Laser 4.7 vs Radial: Understanding the Differences

When it comes to choosing the right rig for your Laser sailing needs, it's important to consider factors such as your weight and experience level. The Laser 4.7 and the Laser Radial are two popular options that cater to different sailors. The Laser 4.7 rig is specifically designed for smaller sailors weighing between 110 and 140 pounds (50 – 65kg). It offers a lighter and more manageable setup, making it an ideal choice for those who’re just starting out in the sport or have a smaller build. On the other hand, the Laser Radial rig is widely recognized as the women's Olympic class and is suited for sailors weighing between 140 and 175 pounds. With a slightly larger sail and a more powerful setup, the Radial rig provides a greater challenge and is better suited for those with advanced skills and experience on the water. Ultimately, the choice between the Laser 4.7 and the Laser Radial comes down to personal preference, skill level, and body weight, ensuring that you can find the perfect rig to match your sailing aspirations.

What Is the Difference Between Laser and Laser Radial?

This makes the Laser Radial more suitable for lighter weight sailors, particularly women and youth sailors. The smaller sail size and shorter mast section allow for better control and maneuverability in lighter wind conditions.

Another key difference between the Laser and Laser Radial is the level of competition. The Laser Standard is the Olympic class boat for men, while the Laser Radial is the Olympic class boat for women. This means that at international events, separate races are held for each class, with sailors competing against others in the same division.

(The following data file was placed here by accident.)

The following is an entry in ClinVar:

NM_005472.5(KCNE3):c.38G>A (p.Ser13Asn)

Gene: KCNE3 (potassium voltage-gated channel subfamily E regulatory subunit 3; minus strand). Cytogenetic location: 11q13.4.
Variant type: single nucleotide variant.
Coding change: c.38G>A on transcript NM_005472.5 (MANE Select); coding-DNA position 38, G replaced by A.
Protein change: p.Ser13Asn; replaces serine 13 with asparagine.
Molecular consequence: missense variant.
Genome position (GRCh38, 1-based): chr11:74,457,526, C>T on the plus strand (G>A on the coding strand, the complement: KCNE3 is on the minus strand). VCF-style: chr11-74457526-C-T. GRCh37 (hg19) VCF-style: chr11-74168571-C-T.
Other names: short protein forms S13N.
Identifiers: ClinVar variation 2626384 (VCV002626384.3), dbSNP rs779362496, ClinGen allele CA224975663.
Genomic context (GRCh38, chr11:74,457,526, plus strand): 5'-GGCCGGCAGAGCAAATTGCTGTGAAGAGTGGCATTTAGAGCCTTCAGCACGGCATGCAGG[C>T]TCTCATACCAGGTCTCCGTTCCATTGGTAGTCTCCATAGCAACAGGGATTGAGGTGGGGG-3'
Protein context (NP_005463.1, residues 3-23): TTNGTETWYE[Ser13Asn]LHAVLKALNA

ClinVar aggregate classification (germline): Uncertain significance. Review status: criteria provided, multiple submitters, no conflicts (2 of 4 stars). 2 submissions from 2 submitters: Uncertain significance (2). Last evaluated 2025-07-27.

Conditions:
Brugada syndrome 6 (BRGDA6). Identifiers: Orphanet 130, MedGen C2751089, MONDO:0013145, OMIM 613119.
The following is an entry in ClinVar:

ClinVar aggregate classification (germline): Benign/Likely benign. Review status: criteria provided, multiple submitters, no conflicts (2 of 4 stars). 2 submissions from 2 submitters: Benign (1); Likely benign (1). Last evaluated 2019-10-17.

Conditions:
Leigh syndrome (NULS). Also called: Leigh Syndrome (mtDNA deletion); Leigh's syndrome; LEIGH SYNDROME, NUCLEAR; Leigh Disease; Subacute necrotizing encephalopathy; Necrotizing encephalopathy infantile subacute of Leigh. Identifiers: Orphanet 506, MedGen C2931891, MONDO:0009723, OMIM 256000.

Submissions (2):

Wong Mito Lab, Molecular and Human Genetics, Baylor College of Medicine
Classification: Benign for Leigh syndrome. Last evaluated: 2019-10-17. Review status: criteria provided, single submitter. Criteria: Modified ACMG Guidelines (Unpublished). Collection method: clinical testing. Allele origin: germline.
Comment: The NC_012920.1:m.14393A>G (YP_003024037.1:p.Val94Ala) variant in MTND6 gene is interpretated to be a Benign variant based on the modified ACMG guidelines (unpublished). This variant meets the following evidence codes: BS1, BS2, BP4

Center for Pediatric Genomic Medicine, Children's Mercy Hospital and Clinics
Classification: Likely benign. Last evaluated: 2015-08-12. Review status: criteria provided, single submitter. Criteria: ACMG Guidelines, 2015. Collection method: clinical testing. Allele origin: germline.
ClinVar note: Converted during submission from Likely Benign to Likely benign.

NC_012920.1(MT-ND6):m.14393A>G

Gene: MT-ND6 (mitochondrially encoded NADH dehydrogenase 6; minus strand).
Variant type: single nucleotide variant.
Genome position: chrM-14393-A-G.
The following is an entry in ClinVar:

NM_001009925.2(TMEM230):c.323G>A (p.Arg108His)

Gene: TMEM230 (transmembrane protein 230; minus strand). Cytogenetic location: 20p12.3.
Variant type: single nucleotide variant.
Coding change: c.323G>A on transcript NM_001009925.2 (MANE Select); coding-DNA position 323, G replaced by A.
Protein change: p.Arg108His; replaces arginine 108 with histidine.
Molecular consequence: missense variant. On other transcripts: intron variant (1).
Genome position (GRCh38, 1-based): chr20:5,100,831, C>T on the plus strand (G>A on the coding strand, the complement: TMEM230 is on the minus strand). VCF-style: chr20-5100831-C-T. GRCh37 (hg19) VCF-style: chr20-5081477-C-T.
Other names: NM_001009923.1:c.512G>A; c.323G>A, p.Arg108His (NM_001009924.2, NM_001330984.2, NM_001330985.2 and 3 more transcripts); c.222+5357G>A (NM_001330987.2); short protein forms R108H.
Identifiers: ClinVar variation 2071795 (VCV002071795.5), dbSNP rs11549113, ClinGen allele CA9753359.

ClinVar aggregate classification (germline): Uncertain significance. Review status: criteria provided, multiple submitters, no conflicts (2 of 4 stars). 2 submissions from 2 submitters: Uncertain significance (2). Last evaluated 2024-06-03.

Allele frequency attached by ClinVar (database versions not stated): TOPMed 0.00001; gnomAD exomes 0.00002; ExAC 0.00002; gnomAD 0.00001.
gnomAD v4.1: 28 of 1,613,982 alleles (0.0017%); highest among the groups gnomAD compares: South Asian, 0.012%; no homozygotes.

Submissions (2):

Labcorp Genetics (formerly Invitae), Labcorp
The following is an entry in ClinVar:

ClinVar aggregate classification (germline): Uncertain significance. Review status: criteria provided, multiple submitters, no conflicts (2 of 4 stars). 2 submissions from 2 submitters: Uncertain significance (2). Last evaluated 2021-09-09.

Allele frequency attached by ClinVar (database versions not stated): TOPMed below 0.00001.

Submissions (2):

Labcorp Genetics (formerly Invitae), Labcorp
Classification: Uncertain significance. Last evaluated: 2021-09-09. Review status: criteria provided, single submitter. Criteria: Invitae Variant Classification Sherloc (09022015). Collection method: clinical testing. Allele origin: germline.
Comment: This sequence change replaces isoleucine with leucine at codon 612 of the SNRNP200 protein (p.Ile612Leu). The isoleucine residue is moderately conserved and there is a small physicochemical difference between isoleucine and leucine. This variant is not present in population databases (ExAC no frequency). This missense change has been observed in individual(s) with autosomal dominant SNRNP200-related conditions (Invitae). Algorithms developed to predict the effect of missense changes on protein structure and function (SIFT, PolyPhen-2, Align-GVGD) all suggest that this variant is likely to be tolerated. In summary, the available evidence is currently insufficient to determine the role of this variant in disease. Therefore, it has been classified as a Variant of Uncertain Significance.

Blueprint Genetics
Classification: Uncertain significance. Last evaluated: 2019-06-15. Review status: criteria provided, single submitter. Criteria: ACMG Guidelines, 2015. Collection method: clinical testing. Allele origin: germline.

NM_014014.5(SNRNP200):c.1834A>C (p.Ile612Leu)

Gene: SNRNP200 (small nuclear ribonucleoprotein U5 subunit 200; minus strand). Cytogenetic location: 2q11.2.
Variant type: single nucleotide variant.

Both classes offer exciting and challenging sailing experiences, and have their own dedicated fleets and competitions.

What Are the Different Fleet and Competition Opportunities Available for Laser and Laser Radial Sailors?

  • Participating in local Laser and Laser Radial regattas
  • Competing in regional Laser and Laser Radial championships
  • Joining national Laser and Laser Radial teams
  • Attending international Laser and Laser Radial events
  • Exploring fleet racing opportunities in the Laser and Laser Radial classes
  • Considering match racing competitions in the Laser and Laser Radial
  • Exploring collegiate sailing options in the Laser and Laser Radial
  • Participating in team racing events in the Laser and Laser Radial
  • Exploring opportunities for Laser and Laser Radial sailors in offshore racing

The Laser 4.7 is a sailing rig specifically designed for beginners or lighter weight sailors who’re transitioning from smaller boats like the Optimist. With a shorter and pre-bent lower mast, the Laser 4.7 provides a balanced helm and a smaller sail area, making it easier to handle and control on the water. Let’s explore more about it’s features and benefits.

What Is a 4.7 Laser Sail?

The Laser 4.7 is a sailboat that’s specifically designed for those who’re new to sailing or for lighter-weight sailors who’re transitioning from the Optimist class. It features a shorter pre-bent lower mast, which helps to maintain a balanced helm, ensuring stability and control while out on the water.

One of the key differences between the Laser 4.7 and the Laser Standard is the sail area. With less sail area, it becomes more manageable to learn the basics of sailing and build up skills gradually.

It’s design and sail plan help to create a balanced and manageable sailing experience, allowing beginners to learn and progress at their own pace.

The History and Development of the Laser 4.7 Sailboat

The Laser 4.7 sailboat is a popular single-handed sailing dinghy that’s a long and interesting history. Developed in the late 1970s by a Canadian sailor named Hans Fogh, it was intended as a smaller and more manageable version of the Laser Standard and Laser Radial sailboats.

The Laser 4.7 quickly gained popularity, particularly among youth sailors and those new to the sport. It’s smaller size and reduced sail area made it easier to handle, while still maintaining the thrilling speed and performance of it’s larger counterparts.